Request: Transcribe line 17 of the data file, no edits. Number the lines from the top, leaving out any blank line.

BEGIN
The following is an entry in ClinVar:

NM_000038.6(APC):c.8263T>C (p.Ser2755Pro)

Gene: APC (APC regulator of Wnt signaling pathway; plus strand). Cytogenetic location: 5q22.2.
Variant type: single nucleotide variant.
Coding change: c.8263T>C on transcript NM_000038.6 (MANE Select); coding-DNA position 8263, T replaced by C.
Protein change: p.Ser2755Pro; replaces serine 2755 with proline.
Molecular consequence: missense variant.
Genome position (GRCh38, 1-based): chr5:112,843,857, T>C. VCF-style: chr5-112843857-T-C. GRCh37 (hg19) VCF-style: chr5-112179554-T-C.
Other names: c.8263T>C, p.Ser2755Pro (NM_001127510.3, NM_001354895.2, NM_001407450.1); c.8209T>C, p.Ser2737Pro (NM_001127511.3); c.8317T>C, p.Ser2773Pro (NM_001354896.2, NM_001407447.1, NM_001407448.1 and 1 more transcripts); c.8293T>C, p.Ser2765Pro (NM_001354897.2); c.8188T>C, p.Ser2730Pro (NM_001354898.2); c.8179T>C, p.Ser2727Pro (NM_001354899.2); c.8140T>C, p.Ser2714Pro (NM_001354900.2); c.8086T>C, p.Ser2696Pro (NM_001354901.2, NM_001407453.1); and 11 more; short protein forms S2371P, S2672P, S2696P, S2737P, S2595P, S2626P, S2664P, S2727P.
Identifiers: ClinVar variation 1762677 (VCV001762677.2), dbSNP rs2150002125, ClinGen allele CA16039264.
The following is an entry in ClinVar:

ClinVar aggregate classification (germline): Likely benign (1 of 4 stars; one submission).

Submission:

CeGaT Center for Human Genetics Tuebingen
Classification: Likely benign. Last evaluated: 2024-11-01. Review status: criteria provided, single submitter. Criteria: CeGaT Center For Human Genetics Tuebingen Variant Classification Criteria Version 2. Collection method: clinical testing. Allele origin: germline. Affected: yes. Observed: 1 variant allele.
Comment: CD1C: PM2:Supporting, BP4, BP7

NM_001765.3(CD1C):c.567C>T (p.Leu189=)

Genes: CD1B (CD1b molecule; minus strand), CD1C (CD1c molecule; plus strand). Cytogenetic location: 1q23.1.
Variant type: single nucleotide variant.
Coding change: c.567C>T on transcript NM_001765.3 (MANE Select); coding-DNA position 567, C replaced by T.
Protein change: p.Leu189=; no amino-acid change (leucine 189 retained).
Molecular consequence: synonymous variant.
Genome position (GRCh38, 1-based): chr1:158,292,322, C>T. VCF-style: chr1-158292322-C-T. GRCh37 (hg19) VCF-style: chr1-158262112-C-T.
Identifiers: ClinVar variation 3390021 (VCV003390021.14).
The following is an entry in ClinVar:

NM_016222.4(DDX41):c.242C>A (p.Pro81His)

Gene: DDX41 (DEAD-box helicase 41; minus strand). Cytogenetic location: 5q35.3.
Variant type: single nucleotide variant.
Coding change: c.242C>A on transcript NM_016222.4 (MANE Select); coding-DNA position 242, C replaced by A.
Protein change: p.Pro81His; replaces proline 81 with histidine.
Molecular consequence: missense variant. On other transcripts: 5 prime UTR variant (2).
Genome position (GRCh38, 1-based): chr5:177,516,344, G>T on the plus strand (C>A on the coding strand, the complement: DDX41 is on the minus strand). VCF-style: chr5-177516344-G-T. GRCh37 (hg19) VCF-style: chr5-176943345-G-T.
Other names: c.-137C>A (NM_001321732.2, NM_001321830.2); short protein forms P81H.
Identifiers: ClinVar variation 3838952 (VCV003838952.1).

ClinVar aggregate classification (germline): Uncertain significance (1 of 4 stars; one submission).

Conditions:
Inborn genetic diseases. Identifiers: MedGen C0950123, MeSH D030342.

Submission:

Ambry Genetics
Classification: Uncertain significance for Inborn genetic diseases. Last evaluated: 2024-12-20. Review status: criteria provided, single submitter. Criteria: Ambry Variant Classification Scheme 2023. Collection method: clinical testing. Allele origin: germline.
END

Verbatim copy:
NM_001765.3(CD1C):c.567C>T (p.Leu189=)